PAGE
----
As you can see we just looked at one potential parameter that affects timing, another issue is the speed at which the interface talks back to the PC, if the speed is set to 9600 BPS you can see that the ideal 80 readings cannot happen since we did not factor in time for the

    I guess this is a long winded way of saying that there are multiple factors that affect the reading speed and in some cases such as coolant temp even if you could read faster than 80 readings per second your actual sensor probably does not have tha dynamic range so it's really useless to even ask for more speed in the case of coolant temp. (I know that's not what you were looking at higher rates for, but just wanted to raise that as a point of consideration)

    Paul
    www.obdpros.com

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    It does not matter if you are querying a single sensor or 100, you'll get 18 queries a second.....if you are querying 100, each sensor will update once every 5 seconds or so.
    I understand the Ďnumber of queries per secondí will remain the same, but somehow I was of the impression that the ratio was proportional with multiple sensors i.e. if one sensor updates 18 times per second, then two sensors will update 9 times per second each, three sensors will update 6 times per second each and so on...

    seems like the interface<->PC and Timeout values are tweakable or atleast under the control of the user.

    Using Werner-Digitalís wOBD v1.51beta that has an adjustable sample rate - which I believe is nothing but the timeout - I have been able to get somewhere between 6 to 7hz rate using a timeout of 32ms(which is the lowest allowed value that can be set in that software). With two sensors I can still get about 5hz. (they call it events/sec).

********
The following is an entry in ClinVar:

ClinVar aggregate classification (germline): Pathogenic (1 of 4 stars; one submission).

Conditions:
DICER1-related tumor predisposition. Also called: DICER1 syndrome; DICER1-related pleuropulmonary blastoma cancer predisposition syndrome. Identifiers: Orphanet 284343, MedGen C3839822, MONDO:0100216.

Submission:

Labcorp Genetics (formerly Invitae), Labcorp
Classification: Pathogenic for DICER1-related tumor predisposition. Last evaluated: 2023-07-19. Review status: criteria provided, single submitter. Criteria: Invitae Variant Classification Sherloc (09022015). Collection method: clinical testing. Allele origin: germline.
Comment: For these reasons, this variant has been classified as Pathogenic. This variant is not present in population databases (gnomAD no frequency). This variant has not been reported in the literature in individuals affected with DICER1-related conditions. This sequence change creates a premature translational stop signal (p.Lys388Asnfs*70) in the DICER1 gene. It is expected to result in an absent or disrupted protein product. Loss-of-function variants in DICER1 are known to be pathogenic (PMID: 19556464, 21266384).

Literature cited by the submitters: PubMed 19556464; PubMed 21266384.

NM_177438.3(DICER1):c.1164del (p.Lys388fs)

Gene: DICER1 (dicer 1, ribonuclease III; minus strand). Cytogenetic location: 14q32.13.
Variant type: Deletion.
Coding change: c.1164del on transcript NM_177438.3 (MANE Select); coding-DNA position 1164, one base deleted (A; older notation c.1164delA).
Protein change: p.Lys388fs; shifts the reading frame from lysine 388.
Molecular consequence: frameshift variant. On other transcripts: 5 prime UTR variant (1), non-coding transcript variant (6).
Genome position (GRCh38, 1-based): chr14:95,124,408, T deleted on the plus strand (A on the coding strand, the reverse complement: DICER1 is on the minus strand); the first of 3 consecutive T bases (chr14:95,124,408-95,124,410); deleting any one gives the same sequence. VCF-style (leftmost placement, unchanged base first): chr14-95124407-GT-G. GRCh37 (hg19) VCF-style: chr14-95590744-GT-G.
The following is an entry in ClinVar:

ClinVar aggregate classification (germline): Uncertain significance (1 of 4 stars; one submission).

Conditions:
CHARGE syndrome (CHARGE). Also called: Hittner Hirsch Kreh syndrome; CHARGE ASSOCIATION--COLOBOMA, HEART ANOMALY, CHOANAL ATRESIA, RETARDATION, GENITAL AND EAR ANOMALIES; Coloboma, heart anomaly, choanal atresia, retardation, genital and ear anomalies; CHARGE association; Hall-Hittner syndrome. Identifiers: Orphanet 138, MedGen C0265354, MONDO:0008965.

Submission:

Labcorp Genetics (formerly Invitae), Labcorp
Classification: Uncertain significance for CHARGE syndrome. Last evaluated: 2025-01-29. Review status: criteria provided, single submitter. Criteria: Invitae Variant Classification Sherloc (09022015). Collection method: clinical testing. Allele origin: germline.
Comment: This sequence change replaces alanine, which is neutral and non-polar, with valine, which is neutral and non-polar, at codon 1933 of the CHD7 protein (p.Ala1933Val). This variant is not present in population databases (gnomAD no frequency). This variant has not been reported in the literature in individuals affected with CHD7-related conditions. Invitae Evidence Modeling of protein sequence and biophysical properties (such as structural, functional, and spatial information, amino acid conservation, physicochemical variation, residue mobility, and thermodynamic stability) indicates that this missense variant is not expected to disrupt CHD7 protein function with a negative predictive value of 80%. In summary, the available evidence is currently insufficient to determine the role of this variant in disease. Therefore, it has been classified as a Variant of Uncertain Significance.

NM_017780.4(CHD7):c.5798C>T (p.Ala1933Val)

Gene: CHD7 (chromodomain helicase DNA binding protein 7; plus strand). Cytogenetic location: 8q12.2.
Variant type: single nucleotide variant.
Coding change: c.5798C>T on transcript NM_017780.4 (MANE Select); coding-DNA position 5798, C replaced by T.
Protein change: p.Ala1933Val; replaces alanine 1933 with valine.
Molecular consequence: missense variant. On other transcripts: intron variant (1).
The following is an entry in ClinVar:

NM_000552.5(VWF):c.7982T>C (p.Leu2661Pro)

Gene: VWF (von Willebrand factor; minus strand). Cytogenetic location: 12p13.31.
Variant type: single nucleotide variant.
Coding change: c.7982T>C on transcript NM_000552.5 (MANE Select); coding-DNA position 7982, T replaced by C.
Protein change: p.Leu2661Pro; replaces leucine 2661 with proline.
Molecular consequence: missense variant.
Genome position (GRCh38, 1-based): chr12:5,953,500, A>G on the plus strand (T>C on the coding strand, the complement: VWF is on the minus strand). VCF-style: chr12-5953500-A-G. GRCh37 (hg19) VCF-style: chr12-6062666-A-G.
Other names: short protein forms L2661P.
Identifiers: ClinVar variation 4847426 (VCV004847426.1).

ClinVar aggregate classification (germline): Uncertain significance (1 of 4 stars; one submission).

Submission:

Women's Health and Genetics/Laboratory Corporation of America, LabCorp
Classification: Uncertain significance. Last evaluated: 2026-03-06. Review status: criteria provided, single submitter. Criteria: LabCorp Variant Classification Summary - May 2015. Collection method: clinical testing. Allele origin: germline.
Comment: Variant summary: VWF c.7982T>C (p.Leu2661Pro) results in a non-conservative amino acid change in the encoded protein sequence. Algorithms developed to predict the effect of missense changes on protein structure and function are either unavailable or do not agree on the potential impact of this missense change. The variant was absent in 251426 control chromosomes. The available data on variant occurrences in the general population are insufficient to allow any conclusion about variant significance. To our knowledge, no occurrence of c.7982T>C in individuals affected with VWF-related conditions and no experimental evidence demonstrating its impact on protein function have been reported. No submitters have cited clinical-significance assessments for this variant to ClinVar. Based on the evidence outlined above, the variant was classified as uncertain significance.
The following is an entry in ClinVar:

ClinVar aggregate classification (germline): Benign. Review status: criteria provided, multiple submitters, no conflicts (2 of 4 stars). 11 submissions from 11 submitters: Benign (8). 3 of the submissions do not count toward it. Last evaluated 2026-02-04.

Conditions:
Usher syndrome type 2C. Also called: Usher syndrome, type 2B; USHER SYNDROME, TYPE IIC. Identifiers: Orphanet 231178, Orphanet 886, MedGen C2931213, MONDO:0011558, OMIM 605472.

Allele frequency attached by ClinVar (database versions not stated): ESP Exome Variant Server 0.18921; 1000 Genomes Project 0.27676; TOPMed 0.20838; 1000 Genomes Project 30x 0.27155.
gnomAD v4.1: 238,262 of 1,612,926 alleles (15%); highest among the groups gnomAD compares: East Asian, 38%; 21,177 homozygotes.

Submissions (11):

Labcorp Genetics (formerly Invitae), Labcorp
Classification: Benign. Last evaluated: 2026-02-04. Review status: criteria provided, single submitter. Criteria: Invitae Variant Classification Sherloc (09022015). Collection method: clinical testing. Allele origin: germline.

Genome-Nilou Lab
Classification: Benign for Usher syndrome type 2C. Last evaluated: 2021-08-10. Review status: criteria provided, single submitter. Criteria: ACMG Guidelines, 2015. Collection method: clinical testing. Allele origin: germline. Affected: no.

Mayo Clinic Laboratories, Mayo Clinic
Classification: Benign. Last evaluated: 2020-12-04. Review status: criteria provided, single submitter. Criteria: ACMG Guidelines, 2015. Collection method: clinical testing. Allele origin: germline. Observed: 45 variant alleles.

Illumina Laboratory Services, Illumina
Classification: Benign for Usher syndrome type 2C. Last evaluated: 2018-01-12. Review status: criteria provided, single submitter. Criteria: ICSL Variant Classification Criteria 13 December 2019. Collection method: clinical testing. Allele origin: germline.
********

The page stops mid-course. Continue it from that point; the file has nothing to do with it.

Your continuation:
I hear ya about the dynamic range of a "slow" sensor like coolant temp but something as fast as a O2 sensor (even faster wideband sensors) could certainly use some bandwidth.

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    Paul, while I have your attention I will ask you a question quickly –

    the ISO protocol used by most imports before 2006 has a throughput of 10400 BPS
    so for ISO (10.4k) does it make sense to set the baud rate of the com port (using ATSCS/ATWCS) to anything higher than 14.4k (next step up from 9.6k) ? would there be any advantage ?

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    Quote Originally Posted by It's A Honda View Post
    so for ISO (10.4k) does it make sense to set the baud rate of the com port (using ATSCS/ATWCS) to anything higher than 14.4k (next step up from 9.6k) ? would there be any advantage ?
    Setting the com port to a higher speed will help since that means commands from the software to the interface and back would be faster, leading to an increase in the refresh rate, but a lot of existing software only supports 9600 and 38400 BPS, so it's better to set the speed to 38400.

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    Quote Originally Posted by michbound View Post
    In this scenario with a timeout of 100ms you can only get 10 readings from the sensor.
    Assuming the serial port is set at 38400, it sounds like the greatest limiting factor then is the timeout.
    After playing around a bit with the timeout values I found that the '01 MDX ecu responds perfectly down to 32ms and the '99 Accord likes to be at 40ms but works most of the time at 32ms as well. So theoretically you should be able to get a sample rate of about 20-25Hz including the round trip and timeout. Does that mean the interface is the bottleneck ? Unless I am missing something...

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    With an ELM interface you can make a request and not even get a response for 200ms. The software needs to wait for the response/translate it before it can send another request. This was my point in the other thread ~ it doesn't matter if you are running at 9600, 38k, whatever... the ELM interface is the bottleneck here. I am not going to repost everything, but I ran some tests the other night and saw Digimoto running against an ELM pulling 5 times a second, with the mOByDic based interface it was pulling at 18 times a second. On a side note the mOByDic interface does not pull any faster when using USB 2.0... the interfaces are the bottlenecks here. From what I have read I believe the Mongoose can pull at 30 times a second (not limited by the interface itself, but the vehicle) depending on the vehicle, but I am just throwing that out there, I haven't actually used it.